The NLRB did note certain limitations to this employee right. For instance, employers are not required to provide email access to employees. Instead, the presumptive right to use an employer’s email attaches once the employer has granted email access. Moreover, an employer may justify a comprehensive prohibition of non-work-related emails by demonstrating that special circumstances make the ban necessary to maintain production or discipline (though the NLRB did not elaborate on what constitutes special circumstances). Without justification for a complete ban, an employer can still consistently enforce uniform controls over its email system to the extent such controls are necessary for maintaining production and discipline. In addition, the NLRB expressly declined to address email access by non-employees (such as outside union organizers) or other types of electronic communications systems, as they were not at issue in this case.1

Expedited Election Rules

On December 12, 2014, only one day after deciding Purple Communications, the NLRB voted to issue a Final Rule amending the procedures that govern the formation of collective bargaining relationships between employers and groups of employees. The Final Rule is scheduled to take effect on April 14, 2015.2

A typical election process commences when a union files a petition at an NLRB regional office, and concludes with a secret ballot election in which employees vote on whether they favor union representation. The Final Rule shortens the duration between the filing of the petition and the date of the election, in addition to imposing new requirements upon employers. Some key changes include the following:

  • Pre-election hearings must be held within eight days after the notice of hearing is served. No deadline existed previously.
  • Regional directors will have discretion to limit the scope of pre-election hearings by excluding evidence on voter eligibility and delaying the resolution of those issues until after the election, even if the eligibility of many voters in the bargaining unit is still in question.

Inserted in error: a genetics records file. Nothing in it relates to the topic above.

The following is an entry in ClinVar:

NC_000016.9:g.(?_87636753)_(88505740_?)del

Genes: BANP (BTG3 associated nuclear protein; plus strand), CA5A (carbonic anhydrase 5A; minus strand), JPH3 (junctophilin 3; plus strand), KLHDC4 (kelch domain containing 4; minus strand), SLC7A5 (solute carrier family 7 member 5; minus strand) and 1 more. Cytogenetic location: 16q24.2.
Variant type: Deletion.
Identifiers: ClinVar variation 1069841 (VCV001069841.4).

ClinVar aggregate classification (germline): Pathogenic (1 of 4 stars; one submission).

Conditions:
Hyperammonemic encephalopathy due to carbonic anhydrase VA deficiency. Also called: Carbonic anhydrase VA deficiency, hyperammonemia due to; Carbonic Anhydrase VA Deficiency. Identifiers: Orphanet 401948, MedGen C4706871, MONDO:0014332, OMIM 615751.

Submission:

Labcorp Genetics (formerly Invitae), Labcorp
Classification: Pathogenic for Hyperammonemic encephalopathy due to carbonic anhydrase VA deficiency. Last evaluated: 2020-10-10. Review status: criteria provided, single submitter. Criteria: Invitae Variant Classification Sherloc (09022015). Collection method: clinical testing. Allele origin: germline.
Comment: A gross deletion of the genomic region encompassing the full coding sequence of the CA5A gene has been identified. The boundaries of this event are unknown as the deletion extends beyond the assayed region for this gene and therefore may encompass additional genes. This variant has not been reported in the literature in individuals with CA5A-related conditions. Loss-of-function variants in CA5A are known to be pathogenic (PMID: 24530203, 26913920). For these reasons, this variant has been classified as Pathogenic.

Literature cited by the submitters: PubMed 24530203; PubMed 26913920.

• An employer must file its position statement detailing its position on all issues it plans to raise, such as issues regarding the composition of the proposed bargaining unit or the time and place of the election, by noon on the business day before the pre-election hearing. Arguments not raised in the position statement are waived, and the pre-election hearing officer will have discretion to ask the parties for evidence supporting their positions if any arguments in the position statement are disputed.
  • As part of its position statement, the employer must now include a list of prospective voters, including their job classifications, work shifts, and work locations. Such a list was previously required only after the regional office had directed an election to be held.
  • Within two business days (rather than seven calendar days, as previously required) after approval of an election agreement or the direction of an election, an employer must provide the union with a list of eligible voter names and addresses, in addition to their telephone numbers and personal email addresses, the latter two of which were previously not required.